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Notre Dame Football

5 Priorities for the Notre Dame Defense this Offseason

January 17, 2023
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It was a good year for the Notre Dame defense in year one under Al Golden. They finished 24th in points per drive, 8th in yards per play against Power 5 competition, and most importantly, they kept the boat from sinking when the offense struggled.

It was also the worst defense the Irish have had since the infamous reboot of the program in 2017.

That’s the reality of the standard that was set from 2017-2021. They were below the top-20 in DF+ for the first time since before Mike Elko was hired and dropped from 15th to 36th.

Some of the reasons for that drop had to do with personnel. They struggled to replace some players who left and some players who were expected to make a leap with their play didn’t. The big transfer who they expected to be a productive playmaker battled inconsistency and injuries.

This was also Notre Dame’s third defensive coordinator in three years and it would be foolish to think that didn’t have an impact. It did take a while for everyone to settle in.

None of that matters for 2023. The slate has been wiped clean and as of today, it looks like the entire defensive coaching staff will remain intact. What matters is that Notre Dame gets back to playing the level of defense that they expect to play because they aren’t getting back to being a College Football Playoff contender if that doesn’t happen.

There are important areas they need to prioritize this off-season in order to be better in ‘23. It starts with an area of the field where they were shockingly bad last season.

Red zone defense

Notre Dame finished dead last in red zone touchdown percentage. Not 109th. Not 87th. They finished 131st out of 131 FBS teams when it came to giving up touchdowns in the red zone.

Before we get into that, let’s talk about how that happened yet they still managed to keep the points down because it shows that they were doing pretty well outside of that.

Eckel rate, created by college football stats genius Parker Fleming, is the ratio of productive drives in a game. Here’s how he describes a productive drive.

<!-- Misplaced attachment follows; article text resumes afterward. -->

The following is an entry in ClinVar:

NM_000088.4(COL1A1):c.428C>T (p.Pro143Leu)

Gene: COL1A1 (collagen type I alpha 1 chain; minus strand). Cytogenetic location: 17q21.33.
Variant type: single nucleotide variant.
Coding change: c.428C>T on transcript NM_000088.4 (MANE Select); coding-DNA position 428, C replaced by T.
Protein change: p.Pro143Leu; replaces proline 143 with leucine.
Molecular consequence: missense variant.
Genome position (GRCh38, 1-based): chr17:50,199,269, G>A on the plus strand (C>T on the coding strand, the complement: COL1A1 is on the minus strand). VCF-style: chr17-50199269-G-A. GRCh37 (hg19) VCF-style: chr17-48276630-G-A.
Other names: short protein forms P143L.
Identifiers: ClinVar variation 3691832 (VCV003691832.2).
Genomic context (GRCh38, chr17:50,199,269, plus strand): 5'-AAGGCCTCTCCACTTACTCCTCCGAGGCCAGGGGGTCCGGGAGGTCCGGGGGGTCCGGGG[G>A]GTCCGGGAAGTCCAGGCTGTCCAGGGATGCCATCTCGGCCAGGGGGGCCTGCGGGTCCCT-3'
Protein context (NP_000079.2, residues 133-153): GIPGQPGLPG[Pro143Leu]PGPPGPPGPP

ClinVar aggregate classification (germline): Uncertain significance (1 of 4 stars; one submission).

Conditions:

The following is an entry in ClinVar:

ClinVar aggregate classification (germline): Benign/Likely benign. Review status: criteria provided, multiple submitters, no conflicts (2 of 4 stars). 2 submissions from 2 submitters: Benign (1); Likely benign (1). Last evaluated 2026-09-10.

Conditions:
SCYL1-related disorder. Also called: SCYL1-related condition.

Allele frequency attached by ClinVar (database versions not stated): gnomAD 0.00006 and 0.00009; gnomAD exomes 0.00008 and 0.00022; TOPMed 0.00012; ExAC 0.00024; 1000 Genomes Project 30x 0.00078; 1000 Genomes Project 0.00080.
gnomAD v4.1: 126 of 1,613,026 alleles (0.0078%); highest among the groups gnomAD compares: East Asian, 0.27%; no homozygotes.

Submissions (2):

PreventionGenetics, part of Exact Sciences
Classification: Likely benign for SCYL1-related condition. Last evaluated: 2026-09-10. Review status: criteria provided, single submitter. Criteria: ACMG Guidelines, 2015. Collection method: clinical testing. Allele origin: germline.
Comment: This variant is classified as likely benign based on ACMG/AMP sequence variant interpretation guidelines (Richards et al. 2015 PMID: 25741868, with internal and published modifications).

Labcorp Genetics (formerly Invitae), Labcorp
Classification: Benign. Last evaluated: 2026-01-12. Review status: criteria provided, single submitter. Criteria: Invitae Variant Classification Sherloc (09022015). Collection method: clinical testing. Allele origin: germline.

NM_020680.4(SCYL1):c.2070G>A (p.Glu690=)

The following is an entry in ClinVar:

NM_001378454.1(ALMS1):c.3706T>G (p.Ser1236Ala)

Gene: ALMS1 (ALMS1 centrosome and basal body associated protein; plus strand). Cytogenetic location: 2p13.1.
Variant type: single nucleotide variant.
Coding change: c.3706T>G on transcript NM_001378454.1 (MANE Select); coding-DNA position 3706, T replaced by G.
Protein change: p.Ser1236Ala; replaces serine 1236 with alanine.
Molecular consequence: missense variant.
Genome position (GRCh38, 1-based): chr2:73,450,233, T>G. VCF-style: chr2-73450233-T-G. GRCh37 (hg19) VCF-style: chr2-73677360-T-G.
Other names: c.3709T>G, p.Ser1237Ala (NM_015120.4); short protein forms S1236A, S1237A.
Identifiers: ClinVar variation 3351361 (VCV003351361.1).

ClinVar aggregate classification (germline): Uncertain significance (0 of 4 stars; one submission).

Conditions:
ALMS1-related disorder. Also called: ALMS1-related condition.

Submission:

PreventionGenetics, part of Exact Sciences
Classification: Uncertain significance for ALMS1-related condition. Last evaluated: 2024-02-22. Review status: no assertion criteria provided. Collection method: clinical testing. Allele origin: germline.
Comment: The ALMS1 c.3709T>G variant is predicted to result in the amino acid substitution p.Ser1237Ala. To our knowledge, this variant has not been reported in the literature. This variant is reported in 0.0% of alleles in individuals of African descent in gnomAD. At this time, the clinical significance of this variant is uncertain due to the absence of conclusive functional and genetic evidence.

“What's a productive drive? Glad you asked; a productive drive is one in which a team has a scoring opportunity (first-and-10 across their opponents' 40-yard line) or a big-play touchdown. Eckel is a measure of game control that is more informative than the traditionally used time of possession: instead of asking how long a team held the ball, Eckel asks how well a team held the ball.”

Notre Dame finished the regular season 13th in Eckel rate. They didn’t give up a lot of productive drives and that is a credit to Golden and the defense as a whole. They finished 10th in total red zone attempts so teams weren’t getting to the red zone very often.

Back to the issues in the red zone and any time a defense is this bad in one category, nothing less than a full scale deep dive into every red zone play will do.

Were they too predictable with coverage calls? Were they bringing enough pressure?

Only the film and the calls can tell them why they performed as poorly as they did. They need to find answers because they can’t afford to have a repeat of that in ‘23.

Increase the havoc

This could have helped them a lot in the red zone. They didn’t create enough negative plays (tackles for loss, pass breakups, interceptions, forced fumbles) and as much as it would be easy to point to certain players having a drop in production (Isaiah Foskey going from six forced fumbles to one, Brandon Joseph finishing with only on interception), it’s clearly more than that when the Havoc rate for the team is 15.3%.

Traditionally, a great Havoc rate is 19% or above. Anything above 20% is elite.

The good news for Notre Dame is that the rate went up sharply in the second half of the season. During the 3-3 start, the rate was a dismal 12.2%. In the final seven games, it went up to 18.1%. A lot of that had to do with the emergence of Benjamin Morrison and Jordan Botelho.

That leads right into the next priority.